Apr 17 2008
Now that I've metabolized the caffeine from the two-and-an-unknown-fraction pots of coffee I've drunk today (don't ask), I have it together enough to write about an unusually annoying glitch that plagues Linux users from time to time: Automatic mounting of USB storage devices stops working after you tinker with the systemware, usually after recompiling something or upgrading a package. I ran into this a few days ago but didn't think much of it because I've mostly been using Windows XP for work (yes, yes, you may now all laugh) but I decided to sit down and figure out what happened tonight.
As near as I can tell, it has to do with an unusual interaction between gparted (which I'd been using to nondestructively repartition a USB hard drive earlier this week) and HAL, the Hardware Abstraction Layer. Gparted is nice, but every once in a while after it finishes an operation (it batches the things that you want to do to a drive and executes them in sequence) it'll segfault and die on you (when I have free time, I plan on debugging this). It will have done what you wanted but it might not have cleaned up after itself, and when you plug a USB device in you'll suddenly feel like you're within spitting distance of Jupiter while locked out of your spaceship. Gparted alters the HAL daemon's policy files in the /usr/share/hal/fdi/policy/ directory for a very logical reason: When you're using it to manipulate the partitions of a disk device, you don't want to distract it if you accidentally plug another device in. Specifically, it creates a file called gparted-disable-automount.fdi, which tells the HAL daemon to do exactly what the name suggests: Disable the automatic mounting of hard drives and data keys when you plug them in, even though they will show up normally as manually mountable block devices. This is all well and good, but if the file is left behind when gparted crashes, hald doesn't know any better and does what it thinks is the right thing. If this happens, there are two things that you can do: The simplest is to delete the above file, reboot (or log out and restart hald), and see what happens.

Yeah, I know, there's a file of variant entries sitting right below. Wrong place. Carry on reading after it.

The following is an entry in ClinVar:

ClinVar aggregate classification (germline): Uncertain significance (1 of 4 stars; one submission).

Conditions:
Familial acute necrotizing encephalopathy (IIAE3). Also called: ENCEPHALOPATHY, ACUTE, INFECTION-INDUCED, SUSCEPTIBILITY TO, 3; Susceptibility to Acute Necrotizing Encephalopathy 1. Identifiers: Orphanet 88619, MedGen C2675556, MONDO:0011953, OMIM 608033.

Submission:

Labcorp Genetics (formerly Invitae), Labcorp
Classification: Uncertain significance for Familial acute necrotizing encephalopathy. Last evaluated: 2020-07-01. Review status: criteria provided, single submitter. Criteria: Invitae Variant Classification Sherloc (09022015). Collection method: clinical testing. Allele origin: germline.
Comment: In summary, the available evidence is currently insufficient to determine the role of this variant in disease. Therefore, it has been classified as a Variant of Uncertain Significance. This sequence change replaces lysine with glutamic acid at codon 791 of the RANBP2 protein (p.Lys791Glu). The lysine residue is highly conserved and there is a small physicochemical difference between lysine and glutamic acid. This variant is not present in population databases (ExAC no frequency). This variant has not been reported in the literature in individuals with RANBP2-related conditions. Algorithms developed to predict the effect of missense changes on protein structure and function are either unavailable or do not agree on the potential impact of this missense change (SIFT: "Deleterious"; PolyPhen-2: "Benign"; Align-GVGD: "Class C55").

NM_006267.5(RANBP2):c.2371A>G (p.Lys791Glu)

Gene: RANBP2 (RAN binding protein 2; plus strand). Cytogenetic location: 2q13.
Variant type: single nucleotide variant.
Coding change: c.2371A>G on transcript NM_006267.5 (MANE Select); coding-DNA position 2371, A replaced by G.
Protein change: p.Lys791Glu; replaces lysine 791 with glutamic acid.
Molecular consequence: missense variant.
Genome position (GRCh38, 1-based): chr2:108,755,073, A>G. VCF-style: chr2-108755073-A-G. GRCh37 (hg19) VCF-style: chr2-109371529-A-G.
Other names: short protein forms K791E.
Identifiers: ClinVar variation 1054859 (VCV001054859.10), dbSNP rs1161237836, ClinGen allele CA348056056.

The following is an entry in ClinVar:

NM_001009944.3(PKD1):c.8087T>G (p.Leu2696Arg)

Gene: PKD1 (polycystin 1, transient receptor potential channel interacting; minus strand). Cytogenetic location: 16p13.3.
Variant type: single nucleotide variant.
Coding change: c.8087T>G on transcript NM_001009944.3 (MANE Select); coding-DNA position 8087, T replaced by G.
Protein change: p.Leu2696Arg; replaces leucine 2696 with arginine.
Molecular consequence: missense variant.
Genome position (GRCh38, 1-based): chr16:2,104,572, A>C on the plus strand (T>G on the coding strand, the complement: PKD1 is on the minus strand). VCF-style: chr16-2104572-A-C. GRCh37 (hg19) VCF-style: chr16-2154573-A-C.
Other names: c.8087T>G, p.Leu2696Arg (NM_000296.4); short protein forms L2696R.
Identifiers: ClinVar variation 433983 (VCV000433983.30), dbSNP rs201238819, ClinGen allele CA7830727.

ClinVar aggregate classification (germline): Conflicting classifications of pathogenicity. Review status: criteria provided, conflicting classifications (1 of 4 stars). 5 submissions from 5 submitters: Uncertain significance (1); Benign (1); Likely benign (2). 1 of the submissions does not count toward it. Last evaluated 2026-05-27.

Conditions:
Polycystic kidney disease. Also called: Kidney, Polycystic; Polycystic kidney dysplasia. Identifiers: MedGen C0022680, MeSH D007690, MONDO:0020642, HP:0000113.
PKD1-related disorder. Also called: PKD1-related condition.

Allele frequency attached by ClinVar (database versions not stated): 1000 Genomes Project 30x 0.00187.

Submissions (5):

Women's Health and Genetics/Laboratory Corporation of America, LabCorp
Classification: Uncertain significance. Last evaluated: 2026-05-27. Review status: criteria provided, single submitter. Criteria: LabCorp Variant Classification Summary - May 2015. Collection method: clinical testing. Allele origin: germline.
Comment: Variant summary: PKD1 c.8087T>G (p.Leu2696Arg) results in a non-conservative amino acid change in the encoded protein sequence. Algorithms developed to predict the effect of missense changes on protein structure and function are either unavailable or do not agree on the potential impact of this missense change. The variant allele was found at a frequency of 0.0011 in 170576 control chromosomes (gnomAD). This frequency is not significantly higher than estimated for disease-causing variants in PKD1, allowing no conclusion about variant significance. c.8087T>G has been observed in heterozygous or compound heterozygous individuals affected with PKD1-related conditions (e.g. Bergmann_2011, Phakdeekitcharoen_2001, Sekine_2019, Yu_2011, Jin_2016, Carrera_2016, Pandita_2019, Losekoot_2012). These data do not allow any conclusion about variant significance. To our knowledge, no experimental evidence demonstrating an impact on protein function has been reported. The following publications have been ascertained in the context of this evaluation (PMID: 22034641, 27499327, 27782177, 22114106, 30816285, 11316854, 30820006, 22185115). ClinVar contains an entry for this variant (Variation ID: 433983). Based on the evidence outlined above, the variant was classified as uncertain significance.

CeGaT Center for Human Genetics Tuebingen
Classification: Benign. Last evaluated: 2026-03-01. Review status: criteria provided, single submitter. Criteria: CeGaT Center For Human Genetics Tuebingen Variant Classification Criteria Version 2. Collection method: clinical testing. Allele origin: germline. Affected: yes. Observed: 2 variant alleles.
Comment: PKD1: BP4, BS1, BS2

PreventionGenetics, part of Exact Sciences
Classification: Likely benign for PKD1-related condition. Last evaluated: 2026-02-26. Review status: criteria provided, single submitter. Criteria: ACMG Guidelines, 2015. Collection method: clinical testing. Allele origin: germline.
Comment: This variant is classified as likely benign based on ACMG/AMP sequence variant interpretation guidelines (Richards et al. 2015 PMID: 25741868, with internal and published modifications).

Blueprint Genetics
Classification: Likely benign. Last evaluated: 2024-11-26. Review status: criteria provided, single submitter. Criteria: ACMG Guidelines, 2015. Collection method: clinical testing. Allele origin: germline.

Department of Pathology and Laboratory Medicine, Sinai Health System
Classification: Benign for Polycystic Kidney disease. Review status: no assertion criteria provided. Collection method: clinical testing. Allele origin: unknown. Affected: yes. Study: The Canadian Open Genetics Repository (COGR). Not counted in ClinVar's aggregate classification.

This didn't work for me, unfortunately, so I had to take a more invasive approach: I booted Windbringer down to single user mode, uninstalled HAL (emerge -C sys-apps/hal) and deleted all of hald's policy files (rm -rf /usr/share/hal) to start over. Then I did some poking around and realized that I'd accidentally compiled hald with gparted support (on Gentoo, the USE flag disk-partition was turned on, which mucked with the HAL subsystem). After turning that off and recompiling the subsystem (emerge sys-apps/hal), I rebooted and everything was back to normal because all of the files in that directory tree had been replaced.
Major thanks to the Ubuntu and Gentoo users' forums for making their archives freely accessible (and for documenting the hell out of the lshal utility), and for pointing me to this entry on the Gentoo wiki, which doesn't show up early enough in web searches on the topic.